In considering what functionality to add, Schwab examines "what investors really want," said Teri Felix, Schwab vice president of electronic brokerage marketing. "We want to integrate a broad range of functionality that appeals to everyone from the beginning investor to the experienced trader."

Competition for eyeballs could end
 up coming from the cultivators of timely, popular information. As for being a good start page, "Our Market Buzz area offers one-stop shopping," she noted. Market Buzz essentially aggregates content from other financial sites such as TheStreet.com and Thomson MarketEdge.

That strategy is not unlike that of the search page on Netscape Communications' Netcenter portal site. It rotates "default" search engines for users, even though the search sites such as Yahoo are Netscape's main portal competitors and Netscape now has a deal with Excite to create a Netscape-branded search engine. The idea is to give users everything they need on one page, including key content from competitors, so they won't stray to other sites.

Jupiter's Schoenfeld noted that sports sites such as CBS SportsLine, with scores updated throughout the day, also have the potential to be portals.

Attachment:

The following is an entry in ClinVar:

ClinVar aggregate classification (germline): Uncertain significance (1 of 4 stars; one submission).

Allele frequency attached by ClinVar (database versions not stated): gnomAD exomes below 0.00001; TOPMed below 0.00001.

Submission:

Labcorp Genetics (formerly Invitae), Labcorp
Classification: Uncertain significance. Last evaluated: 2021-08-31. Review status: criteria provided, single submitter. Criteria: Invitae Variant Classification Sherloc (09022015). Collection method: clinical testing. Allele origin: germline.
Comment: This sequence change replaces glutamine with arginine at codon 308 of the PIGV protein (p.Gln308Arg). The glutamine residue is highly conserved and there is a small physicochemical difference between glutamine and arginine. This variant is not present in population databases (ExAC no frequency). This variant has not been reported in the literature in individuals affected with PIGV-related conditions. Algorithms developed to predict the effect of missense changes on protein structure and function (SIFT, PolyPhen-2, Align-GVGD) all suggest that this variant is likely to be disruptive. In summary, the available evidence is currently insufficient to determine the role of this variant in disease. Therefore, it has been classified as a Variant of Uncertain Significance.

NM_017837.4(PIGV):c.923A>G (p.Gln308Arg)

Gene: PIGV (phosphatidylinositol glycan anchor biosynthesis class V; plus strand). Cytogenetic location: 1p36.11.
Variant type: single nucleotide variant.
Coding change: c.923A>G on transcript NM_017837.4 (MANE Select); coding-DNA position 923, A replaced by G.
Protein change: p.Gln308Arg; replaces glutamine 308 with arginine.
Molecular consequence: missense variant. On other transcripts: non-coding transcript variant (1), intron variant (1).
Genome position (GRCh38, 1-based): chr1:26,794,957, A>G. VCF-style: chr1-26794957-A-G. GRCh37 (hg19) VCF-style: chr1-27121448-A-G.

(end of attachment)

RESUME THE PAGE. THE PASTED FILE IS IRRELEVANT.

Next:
SportsLine, for one, offers stock quotes from CBS MarketWatch, chat, auctions, and a bookstore, along with deep original content about teams, players, and trends among a variety of sports. Some services, such as personalization, require membership, which costs $4.95 per month or $39.95 per year.

 
More from Associate Net Editor Beth Lipton
To a certain extent the Net local guides that have proliferated over the last year or so--such as CitySearch and DiveIn--are part of the "alternative" portal group as well, in that they often offer content that is timely and relevant to users' daily lives. However, local sites might not yet have the "critical mass" necessary to be successful portals--except for those that have teamed with newspapers, such as some of CitySearch's guides.

"It's hard to be a portal when you're local--most of them don't have the traffic or the brand yet," Schoenfeld said, but noted that those affiliated with newspapers stand a better chance.

"People spend 90 percent of their time within 10 to 15 miles of their homes," said CitySearch chief executive Charles Conn, regarding why users would choose a local guide as a Net gateway. Plus, he added, "We have a level of information that is not available on the search and portal sites."

Elon Musk, executive vice president of products and technology for CitySearch, noted that the firm's upcoming joint project with the New York Times, dubbed New York Today, will be the first CitySearch property with free email--but not the last.

"We're adding functionality like all the stuff you get at a My Yahoo [Yahoo's personalized page], plus an array of original content you can't get at a My Yahoo," he said.